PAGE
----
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Ask the doctors: Study shows over-the-counter- pain medicine ease emotional suffering

By Eve Glazier, M.D., , Elizabeth Ko and M.D. Andrews McMeel Syndication

Dear Doctor: I recently heard a radio report that said Tylenol could ease the pain of hurt feelings. That seems hard to believe. If it’s true, how does it work?

Dear Reader: When you consider the language we use to express how it feels when someone is unkind, it’s filled with pain. Their words sting, you ache, you’re wounded, your heart is broken, you’re torn up inside. Now, new research is shining an unexpected light on how accurate that imagery turns out to be.

Here at UCLA, Naomi Eisenberger, Ph.D., the director of the Social and Affective Neuroscience Laboratory, has been at the leading edge of research into the physical and emotional effects of loneliness and social isolation. Part of that is looking at how emotional distress affects the body. In an experiment conducted by Eisenberger and some colleagues, the group was surprised to find that the same neural circuitry that gets activated by physical pain also lights up in brain scans of individuals undergoing emotional pain.

This particular study centered on an online game of catch. Several players seated at computers in different locations “tossed” a ball to each other. One of those players was the test subject, whose brain activity was being scanned.

At first the ball is thrown equally between all of the players in the game. But at a certain point, the other players begin to exclude the test subject. As the test subjects begin to realize that they are being ostracized, their brain activity changes. It mirrors what you would see when someone is experiencing physical pain.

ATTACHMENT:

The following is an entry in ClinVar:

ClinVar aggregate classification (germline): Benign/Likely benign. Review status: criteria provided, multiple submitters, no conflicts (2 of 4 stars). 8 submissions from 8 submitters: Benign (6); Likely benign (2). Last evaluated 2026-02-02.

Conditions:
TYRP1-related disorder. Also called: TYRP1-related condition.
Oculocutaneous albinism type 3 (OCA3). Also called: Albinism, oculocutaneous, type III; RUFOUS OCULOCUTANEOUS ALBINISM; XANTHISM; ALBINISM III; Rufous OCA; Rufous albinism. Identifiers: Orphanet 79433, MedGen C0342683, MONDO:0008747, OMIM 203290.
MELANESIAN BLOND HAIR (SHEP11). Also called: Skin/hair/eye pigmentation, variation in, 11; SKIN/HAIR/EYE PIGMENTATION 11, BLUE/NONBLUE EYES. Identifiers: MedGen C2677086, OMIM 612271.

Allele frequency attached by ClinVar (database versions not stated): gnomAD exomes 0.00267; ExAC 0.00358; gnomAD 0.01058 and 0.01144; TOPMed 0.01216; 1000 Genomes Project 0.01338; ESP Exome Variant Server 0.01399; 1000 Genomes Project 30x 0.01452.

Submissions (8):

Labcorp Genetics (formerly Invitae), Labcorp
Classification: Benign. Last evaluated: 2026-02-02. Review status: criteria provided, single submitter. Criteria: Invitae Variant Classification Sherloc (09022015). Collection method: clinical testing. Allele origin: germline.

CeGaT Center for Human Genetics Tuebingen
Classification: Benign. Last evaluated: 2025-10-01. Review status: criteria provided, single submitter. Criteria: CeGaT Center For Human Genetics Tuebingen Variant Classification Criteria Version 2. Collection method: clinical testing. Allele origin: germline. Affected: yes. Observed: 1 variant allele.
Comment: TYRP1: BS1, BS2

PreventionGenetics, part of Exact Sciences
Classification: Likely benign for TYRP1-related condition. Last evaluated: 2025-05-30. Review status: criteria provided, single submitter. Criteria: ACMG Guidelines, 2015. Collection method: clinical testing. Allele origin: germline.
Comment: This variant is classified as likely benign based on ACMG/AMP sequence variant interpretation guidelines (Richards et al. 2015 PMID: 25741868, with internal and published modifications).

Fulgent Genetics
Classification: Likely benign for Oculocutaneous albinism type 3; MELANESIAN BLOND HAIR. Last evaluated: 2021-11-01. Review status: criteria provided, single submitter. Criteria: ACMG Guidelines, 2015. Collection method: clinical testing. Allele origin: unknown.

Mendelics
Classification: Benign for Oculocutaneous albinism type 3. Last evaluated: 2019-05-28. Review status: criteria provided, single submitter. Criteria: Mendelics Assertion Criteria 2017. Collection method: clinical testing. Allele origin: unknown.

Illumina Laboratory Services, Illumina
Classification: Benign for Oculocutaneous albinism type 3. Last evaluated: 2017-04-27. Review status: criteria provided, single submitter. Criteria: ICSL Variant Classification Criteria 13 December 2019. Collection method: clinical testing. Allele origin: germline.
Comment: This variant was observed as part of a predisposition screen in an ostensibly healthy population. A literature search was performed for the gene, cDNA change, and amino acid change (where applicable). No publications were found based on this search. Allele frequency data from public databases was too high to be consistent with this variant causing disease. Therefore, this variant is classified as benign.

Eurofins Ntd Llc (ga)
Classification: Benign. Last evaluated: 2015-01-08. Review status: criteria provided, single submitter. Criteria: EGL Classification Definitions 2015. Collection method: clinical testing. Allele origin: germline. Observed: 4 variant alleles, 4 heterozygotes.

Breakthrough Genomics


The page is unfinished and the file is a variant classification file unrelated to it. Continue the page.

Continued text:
A further twist to the findings involved how each test subject responded to being excluded. Those who became visibly angry or upset showed a marked increase in activity in two regions of the brain associated with physical pain. The players who shrugged off the change in the game – Who cares? this isn’t important – showed significantly less activity in the physical pain centers.

Then the researchers reverse-engineered the experiment. They gave over-the-counter pain medications to some of the subjects for a period of three weeks, and again measured their brain activity during the online game. This time, the subjects who received the medication and not a placebo had significantly less activity in the physical pain centers of their brains.

It turned out that the same pain meds that eased physical aches also provided relief for emotional pain. This strongly suggests that the brain processes both types of pain in the same way. As a result, the meds work on both types of pain.

As for why this would be, researchers suspect it’s because living in interconnected groups was crucial to the survival of our earliest ancestors. Physical pain alerts us to injury. Emotional pain warns us that we may be drifting too far from our fellow humans. Both put us at grave risk. So, over time, the two types of warning signs – physical pain and emotional pain – began to share the same neural pathways.

The bottom line? We need to take emotional pain just as seriously as we do physical pain.

Send your questions to, or write: Ask the Doctors, c/o Media Relations, UCLA Health, 924 Westwood Blvd., Suite 350, Los Angeles, CA, 90095.

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